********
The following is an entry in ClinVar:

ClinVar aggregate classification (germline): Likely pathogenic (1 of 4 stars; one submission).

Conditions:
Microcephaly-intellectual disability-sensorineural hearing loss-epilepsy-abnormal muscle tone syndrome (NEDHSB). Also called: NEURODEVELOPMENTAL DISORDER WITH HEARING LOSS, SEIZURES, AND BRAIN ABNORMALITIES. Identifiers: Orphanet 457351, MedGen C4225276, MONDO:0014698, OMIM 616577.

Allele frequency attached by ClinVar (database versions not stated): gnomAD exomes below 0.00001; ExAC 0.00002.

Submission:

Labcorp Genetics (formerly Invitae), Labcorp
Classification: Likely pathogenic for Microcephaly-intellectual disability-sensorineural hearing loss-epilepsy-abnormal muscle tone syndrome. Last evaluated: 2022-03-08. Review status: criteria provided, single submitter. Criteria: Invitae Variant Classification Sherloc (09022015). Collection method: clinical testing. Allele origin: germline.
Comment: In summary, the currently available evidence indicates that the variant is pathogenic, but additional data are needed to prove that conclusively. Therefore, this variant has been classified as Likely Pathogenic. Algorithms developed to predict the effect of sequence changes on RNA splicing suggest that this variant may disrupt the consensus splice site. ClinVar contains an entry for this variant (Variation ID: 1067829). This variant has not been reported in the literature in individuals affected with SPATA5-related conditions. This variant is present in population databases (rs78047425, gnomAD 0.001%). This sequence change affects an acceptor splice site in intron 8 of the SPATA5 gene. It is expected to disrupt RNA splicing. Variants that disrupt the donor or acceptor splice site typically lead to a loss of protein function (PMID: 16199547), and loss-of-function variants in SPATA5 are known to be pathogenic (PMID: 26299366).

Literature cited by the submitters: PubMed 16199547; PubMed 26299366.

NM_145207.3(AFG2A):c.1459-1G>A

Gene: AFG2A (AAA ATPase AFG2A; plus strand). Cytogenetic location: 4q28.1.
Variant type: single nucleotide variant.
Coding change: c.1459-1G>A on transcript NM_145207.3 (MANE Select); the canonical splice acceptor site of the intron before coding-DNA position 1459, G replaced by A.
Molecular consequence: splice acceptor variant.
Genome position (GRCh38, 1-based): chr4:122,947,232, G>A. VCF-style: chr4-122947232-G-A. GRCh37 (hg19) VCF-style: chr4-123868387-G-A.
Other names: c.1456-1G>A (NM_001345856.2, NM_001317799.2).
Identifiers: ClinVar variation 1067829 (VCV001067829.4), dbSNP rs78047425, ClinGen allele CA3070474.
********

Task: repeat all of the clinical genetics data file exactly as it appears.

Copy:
The following is an entry in ClinVar:

ClinVar aggregate classification (germline): Likely pathogenic (1 of 4 stars; one submission).

Conditions:
Microcephaly-intellectual disability-sensorineural hearing loss-epilepsy-abnormal muscle tone syndrome (NEDHSB). Also called: NEURODEVELOPMENTAL DISORDER WITH HEARING LOSS, SEIZURES, AND BRAIN ABNORMALITIES. Identifiers: Orphanet 457351, MedGen C4225276, MONDO:0014698, OMIM 616577.

Allele frequency attached by ClinVar (database versions not stated): gnomAD exomes below 0.00001; ExAC 0.00002.

Submission:

Labcorp Genetics (formerly Invitae), Labcorp
Classification: Likely pathogenic for Microcephaly-intellectual disability-sensorineural hearing loss-epilepsy-abnormal muscle tone syndrome. Last evaluated: 2022-03-08. Review status: criteria provided, single submitter. Criteria: Invitae Variant Classification Sherloc (09022015). Collection method: clinical testing. Allele origin: germline.
Comment: In summary, the currently available evidence indicates that the variant is pathogenic, but additional data are needed to prove that conclusively. Therefore, this variant has been classified as Likely Pathogenic. Algorithms developed to predict the effect of sequence changes on RNA splicing suggest that this variant may disrupt the consensus splice site. ClinVar contains an entry for this variant (Variation ID: 1067829). This variant has not been reported in the literature in individuals affected with SPATA5-related conditions. This variant is present in population databases (rs78047425, gnomAD 0.001%). This sequence change affects an acceptor splice site in intron 8 of the SPATA5 gene. It is expected to disrupt RNA splicing. Variants that disrupt the donor or acceptor splice site typically lead to a loss of protein function (PMID: 16199547), and loss-of-function variants in SPATA5 are known to be pathogenic (PMID: 26299366).

Literature cited by the submitters: PubMed 16199547; PubMed 26299366.

NM_145207.3(AFG2A):c.1459-1G>A

Gene: AFG2A (AAA ATPase AFG2A; plus strand). Cytogenetic location: 4q28.1.
Variant type: single nucleotide variant.
Coding change: c.1459-1G>A on transcript NM_145207.3 (MANE Select); the canonical splice acceptor site of the intron before coding-DNA position 1459, G replaced by A.
Molecular consequence: splice acceptor variant.
Genome position (GRCh38, 1-based): chr4:122,947,232, G>A. VCF-style: chr4-122947232-G-A. GRCh37 (hg19) VCF-style: chr4-123868387-G-A.
Other names: c.1456-1G>A (NM_001345856.2, NM_001317799.2).
Identifiers: ClinVar variation 1067829 (VCV001067829.4), dbSNP rs78047425, ClinGen allele CA3070474.